In the early days, Google+ caught a lot of flak for being harsh on people who didn’t want to use their real names. By being harsh, I mean locking their accounts without providing any explanation and then requiring users to jump through all sorts of hoops in order to prove that their name was actually their name. You know, the same way YouTube handles copyright infringement claims.
Well now, Sergey Brin and Vic Gundotra (Google Co-founder, and Senior Vice President of Social Business, respectively) have let the news drop that Google+ will be allowing “other forms of identity,” at a Web 2.0 conference in San Francisco. What’s more, they’re also going to be rolling out branding pages for businesses, something that was up in the air ever since Nike and Coca-Cola got booted from the service back in the early days.
The cherry on top? This has been the plan all along, or so they say now. Bradley Horowitz, VP of Google+ Product Management, took pains to explain that there was a reason to lock down pseudonyms in the early days, a reason never mentioned until now. The reason, apparently, was that the Google+ development team needs some time to get other, more important things in place, before allowing users to use fake names, things like policy on minors. A reason for why that reason wasn’t made clear earlier is missing.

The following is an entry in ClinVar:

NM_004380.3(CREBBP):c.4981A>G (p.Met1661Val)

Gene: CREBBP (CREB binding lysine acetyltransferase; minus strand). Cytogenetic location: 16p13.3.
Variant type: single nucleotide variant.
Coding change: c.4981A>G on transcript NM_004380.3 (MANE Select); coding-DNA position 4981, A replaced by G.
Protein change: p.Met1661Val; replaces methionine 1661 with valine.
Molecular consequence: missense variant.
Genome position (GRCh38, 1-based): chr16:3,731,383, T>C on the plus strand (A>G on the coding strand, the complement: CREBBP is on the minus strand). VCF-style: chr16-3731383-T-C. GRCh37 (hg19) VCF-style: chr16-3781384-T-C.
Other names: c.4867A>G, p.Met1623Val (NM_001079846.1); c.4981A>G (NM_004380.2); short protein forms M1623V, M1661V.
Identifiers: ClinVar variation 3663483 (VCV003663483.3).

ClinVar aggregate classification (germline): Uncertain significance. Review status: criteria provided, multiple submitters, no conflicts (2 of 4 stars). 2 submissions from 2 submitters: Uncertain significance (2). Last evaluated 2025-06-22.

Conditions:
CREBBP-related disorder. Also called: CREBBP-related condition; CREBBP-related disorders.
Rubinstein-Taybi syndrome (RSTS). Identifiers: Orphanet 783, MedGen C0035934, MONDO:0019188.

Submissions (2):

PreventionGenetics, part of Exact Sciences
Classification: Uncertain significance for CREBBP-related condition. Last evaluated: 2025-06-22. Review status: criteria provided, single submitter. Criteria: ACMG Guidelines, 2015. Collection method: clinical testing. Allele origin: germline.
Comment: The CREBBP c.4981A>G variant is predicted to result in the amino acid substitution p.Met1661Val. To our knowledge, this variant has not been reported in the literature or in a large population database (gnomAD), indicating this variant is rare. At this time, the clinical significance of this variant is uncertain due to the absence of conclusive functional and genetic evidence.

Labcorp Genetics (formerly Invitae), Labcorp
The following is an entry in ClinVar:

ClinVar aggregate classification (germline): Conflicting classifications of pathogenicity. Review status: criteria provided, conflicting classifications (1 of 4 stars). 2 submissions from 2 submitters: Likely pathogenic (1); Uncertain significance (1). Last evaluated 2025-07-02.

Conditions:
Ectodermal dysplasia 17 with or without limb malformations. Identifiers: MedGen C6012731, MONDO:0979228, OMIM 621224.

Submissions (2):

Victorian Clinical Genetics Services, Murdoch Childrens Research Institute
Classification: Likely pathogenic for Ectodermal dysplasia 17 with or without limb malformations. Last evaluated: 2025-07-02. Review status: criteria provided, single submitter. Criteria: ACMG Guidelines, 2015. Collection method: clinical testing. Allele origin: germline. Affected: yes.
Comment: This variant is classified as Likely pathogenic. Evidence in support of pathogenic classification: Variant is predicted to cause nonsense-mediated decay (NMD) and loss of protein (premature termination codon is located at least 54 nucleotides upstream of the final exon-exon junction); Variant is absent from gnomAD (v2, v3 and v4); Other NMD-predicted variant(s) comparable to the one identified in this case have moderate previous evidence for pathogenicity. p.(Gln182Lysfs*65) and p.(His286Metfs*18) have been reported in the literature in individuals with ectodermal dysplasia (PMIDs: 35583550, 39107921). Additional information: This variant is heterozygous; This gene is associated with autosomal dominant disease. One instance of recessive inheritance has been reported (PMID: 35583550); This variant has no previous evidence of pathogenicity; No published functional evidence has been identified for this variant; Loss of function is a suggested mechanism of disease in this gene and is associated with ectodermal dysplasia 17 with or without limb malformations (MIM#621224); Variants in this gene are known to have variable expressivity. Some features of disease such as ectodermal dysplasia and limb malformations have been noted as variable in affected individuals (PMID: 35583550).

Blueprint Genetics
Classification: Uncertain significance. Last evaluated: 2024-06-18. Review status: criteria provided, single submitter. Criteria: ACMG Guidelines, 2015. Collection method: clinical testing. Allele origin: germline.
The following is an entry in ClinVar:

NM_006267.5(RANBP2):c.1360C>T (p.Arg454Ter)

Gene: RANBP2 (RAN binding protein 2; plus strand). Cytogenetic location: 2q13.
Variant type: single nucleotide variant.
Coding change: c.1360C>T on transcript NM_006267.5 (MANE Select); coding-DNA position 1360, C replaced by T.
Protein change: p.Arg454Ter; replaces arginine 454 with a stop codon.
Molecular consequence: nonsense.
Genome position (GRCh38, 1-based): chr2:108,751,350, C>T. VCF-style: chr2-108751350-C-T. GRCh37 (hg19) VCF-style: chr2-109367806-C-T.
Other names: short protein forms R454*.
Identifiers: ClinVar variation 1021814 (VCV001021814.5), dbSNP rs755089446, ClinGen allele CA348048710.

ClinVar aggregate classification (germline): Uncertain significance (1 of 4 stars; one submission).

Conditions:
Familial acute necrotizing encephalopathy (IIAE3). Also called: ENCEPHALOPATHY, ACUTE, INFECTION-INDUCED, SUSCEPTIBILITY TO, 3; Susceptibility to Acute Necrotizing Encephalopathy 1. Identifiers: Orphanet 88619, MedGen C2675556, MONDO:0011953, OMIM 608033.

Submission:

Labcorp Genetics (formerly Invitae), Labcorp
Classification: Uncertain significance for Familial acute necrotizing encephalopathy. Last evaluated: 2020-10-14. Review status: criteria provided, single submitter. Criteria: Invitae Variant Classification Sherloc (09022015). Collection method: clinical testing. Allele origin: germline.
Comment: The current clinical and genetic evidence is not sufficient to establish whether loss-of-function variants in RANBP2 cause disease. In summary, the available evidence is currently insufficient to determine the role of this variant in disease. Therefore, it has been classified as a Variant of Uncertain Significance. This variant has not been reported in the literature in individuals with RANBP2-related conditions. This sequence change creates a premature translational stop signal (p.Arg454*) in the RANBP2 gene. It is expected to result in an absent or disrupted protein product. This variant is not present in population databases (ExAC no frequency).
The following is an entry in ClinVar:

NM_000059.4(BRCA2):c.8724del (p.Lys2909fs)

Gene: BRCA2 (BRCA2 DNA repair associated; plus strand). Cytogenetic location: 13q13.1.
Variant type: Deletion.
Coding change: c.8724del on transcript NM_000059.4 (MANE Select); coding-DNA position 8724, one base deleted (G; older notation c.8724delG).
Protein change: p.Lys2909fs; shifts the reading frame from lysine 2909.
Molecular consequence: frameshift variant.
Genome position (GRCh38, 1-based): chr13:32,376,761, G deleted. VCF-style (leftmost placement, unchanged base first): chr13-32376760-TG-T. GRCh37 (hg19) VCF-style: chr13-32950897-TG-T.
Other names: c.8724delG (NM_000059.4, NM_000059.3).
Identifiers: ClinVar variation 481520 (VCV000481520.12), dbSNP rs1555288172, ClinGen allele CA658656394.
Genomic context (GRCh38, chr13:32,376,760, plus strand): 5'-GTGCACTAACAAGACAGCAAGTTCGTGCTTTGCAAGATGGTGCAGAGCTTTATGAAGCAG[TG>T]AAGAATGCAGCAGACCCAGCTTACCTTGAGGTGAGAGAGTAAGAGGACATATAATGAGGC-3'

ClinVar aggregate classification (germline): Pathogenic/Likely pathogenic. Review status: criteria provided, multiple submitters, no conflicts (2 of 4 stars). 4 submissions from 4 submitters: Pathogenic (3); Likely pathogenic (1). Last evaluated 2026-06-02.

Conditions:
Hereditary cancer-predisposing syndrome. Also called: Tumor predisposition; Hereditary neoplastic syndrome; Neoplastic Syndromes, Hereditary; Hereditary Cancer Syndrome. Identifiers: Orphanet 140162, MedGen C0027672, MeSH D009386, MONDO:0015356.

It seems that Google+ trying to ease up is part of a general trend, something acknowledged by Horowitz. In the beginning, there was a lot of concern that Google+ users and developers might go nuts and do something Google didn’t want or wasn’t prepared for. They may have been holding the reigns a little tightly, but one can understand the hesitation. Unlike Facebook, Google+ didn’t have a gradual period of increasing use during which to tune. The intial Google+ launch is beginning to look less and less like the start of the actual service, which seems to be happening, slowly, right now. It’s easy to write off (or have written off) Google+ already, but where Google+ is in a couple of months is probably infinitely more important than where it was a couple of months ago.
- Google’s initial reaction to pseudonyms was…over the top
- The huge Google+ traffic boost when it opened to all users
- and the Google+ traffic drop shortly thereafter
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